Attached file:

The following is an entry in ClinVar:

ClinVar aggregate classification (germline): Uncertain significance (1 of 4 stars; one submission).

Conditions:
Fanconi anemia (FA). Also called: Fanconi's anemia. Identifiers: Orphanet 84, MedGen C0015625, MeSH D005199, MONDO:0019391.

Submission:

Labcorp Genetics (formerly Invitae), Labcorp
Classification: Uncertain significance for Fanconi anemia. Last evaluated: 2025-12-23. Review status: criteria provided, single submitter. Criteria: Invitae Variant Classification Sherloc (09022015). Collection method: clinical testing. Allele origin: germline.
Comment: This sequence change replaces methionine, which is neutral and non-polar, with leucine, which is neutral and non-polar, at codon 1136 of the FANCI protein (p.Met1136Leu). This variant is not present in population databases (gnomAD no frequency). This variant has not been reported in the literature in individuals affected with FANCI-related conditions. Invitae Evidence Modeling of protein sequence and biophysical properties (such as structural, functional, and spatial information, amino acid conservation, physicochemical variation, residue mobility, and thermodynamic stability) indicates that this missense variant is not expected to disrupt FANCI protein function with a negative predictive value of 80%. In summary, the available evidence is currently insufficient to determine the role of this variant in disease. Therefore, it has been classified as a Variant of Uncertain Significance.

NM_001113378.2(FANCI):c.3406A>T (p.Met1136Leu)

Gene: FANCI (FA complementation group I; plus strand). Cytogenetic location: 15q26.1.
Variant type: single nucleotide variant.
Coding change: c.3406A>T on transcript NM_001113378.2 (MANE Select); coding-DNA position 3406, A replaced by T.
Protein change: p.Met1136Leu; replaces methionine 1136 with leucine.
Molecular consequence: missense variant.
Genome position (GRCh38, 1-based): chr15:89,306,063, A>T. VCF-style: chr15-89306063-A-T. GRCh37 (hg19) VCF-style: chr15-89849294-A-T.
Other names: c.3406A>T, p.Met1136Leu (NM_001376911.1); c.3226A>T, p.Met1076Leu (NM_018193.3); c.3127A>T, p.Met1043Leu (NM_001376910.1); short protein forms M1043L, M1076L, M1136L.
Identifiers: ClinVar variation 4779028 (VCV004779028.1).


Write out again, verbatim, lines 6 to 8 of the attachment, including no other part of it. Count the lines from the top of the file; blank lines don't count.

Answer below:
Labcorp Genetics (formerly Invitae), Labcorp
Classification: Uncertain significance for Fanconi anemia. Last evaluated: 2025-12-23. Review status: criteria provided, single submitter. Criteria: Invitae Variant Classification Sherloc (09022015). Collection method: clinical testing. Allele origin: germline.
Comment: This sequence change replaces methionine, which is neutral and non-polar, with leucine, which is neutral and non-polar, at codon 1136 of the FANCI protein (p.Met1136Leu). This variant is not present in population databases (gnomAD no frequency). This variant has not been reported in the literature in individuals affected with FANCI-related conditions. Invitae Evidence Modeling of protein sequence and biophysical properties (such as structural, functional, and spatial information, amino acid conservation, physicochemical variation, residue mobility, and thermodynamic stability) indicates that this missense variant is not expected to disrupt FANCI protein function with a negative predictive value of 80%. In summary, the available evidence is currently insufficient to determine the role of this variant in disease. Therefore, it has been classified as a Variant of Uncertain Significance.